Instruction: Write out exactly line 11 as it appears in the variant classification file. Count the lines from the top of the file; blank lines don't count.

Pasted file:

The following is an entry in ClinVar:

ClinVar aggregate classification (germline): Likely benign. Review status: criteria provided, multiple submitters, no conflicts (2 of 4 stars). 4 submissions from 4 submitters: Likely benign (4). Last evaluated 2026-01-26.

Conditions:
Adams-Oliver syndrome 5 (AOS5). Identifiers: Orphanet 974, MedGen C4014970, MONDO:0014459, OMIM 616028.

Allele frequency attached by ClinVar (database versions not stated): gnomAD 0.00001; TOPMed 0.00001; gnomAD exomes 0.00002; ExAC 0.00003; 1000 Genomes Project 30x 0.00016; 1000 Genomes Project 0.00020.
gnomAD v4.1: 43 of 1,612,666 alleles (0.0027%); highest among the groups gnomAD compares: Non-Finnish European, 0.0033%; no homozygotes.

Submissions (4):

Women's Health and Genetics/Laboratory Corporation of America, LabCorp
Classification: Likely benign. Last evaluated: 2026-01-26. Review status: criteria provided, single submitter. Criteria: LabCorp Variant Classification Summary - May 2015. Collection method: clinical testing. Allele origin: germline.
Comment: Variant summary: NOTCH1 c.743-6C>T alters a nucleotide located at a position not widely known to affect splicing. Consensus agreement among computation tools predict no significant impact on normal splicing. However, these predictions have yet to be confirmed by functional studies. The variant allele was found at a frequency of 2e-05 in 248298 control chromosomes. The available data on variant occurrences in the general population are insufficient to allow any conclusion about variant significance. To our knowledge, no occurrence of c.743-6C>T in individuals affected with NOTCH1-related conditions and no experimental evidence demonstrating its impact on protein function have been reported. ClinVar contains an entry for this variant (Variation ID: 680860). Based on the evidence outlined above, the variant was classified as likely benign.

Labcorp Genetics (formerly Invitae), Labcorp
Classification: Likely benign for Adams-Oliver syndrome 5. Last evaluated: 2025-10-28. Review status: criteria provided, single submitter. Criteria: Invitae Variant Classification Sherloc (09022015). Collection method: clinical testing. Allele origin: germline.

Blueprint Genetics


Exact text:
Labcorp Genetics (formerly Invitae), Labcorp